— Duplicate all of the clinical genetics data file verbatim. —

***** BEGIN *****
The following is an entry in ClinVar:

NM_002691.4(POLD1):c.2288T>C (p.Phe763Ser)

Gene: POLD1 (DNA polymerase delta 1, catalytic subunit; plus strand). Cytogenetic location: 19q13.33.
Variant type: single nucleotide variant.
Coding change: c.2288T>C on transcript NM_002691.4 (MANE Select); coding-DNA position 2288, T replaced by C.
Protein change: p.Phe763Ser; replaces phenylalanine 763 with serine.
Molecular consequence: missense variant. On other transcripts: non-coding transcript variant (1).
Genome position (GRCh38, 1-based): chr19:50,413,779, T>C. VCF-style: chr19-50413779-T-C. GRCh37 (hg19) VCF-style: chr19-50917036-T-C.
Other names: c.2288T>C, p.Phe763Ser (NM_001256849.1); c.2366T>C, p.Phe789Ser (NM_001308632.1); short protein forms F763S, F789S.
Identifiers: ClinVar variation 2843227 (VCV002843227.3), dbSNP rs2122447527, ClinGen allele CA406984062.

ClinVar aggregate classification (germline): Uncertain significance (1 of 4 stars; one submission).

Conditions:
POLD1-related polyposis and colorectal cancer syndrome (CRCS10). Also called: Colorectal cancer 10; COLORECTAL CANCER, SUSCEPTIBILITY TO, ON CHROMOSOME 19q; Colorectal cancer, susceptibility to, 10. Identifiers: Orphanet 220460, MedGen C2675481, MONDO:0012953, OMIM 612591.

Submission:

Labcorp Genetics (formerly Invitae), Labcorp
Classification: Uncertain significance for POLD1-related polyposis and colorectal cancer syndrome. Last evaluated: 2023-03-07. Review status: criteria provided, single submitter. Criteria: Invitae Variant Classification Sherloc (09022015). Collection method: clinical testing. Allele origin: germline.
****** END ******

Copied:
The following is an entry in ClinVar:

NM_002691.4(POLD1):c.2288T>C (p.Phe763Ser)

Gene: POLD1 (DNA polymerase delta 1, catalytic subunit; plus strand). Cytogenetic location: 19q13.33.
Variant type: single nucleotide variant.
Coding change: c.2288T>C on transcript NM_002691.4 (MANE Select); coding-DNA position 2288, T replaced by C.
Protein change: p.Phe763Ser; replaces phenylalanine 763 with serine.
Molecular consequence: missense variant. On other transcripts: non-coding transcript variant (1).
Genome position (GRCh38, 1-based): chr19:50,413,779, T>C. VCF-style: chr19-50413779-T-C. GRCh37 (hg19) VCF-style: chr19-50917036-T-C.
Other names: c.2288T>C, p.Phe763Ser (NM_001256849.1); c.2366T>C, p.Phe789Ser (NM_001308632.1); short protein forms F763S, F789S.
Identifiers: ClinVar variation 2843227 (VCV002843227.3), dbSNP rs2122447527, ClinGen allele CA406984062.

ClinVar aggregate classification (germline): Uncertain significance (1 of 4 stars; one submission).

Conditions:
POLD1-related polyposis and colorectal cancer syndrome (CRCS10). Also called: Colorectal cancer 10; COLORECTAL CANCER, SUSCEPTIBILITY TO, ON CHROMOSOME 19q; Colorectal cancer, susceptibility to, 10. Identifiers: Orphanet 220460, MedGen C2675481, MONDO:0012953, OMIM 612591.

Submission:

Labcorp Genetics (formerly Invitae), Labcorp
Classification: Uncertain significance for POLD1-related polyposis and colorectal cancer syndrome. Last evaluated: 2023-03-07. Review status: criteria provided, single submitter. Criteria: Invitae Variant Classification Sherloc (09022015). Collection method: clinical testing. Allele origin: germline.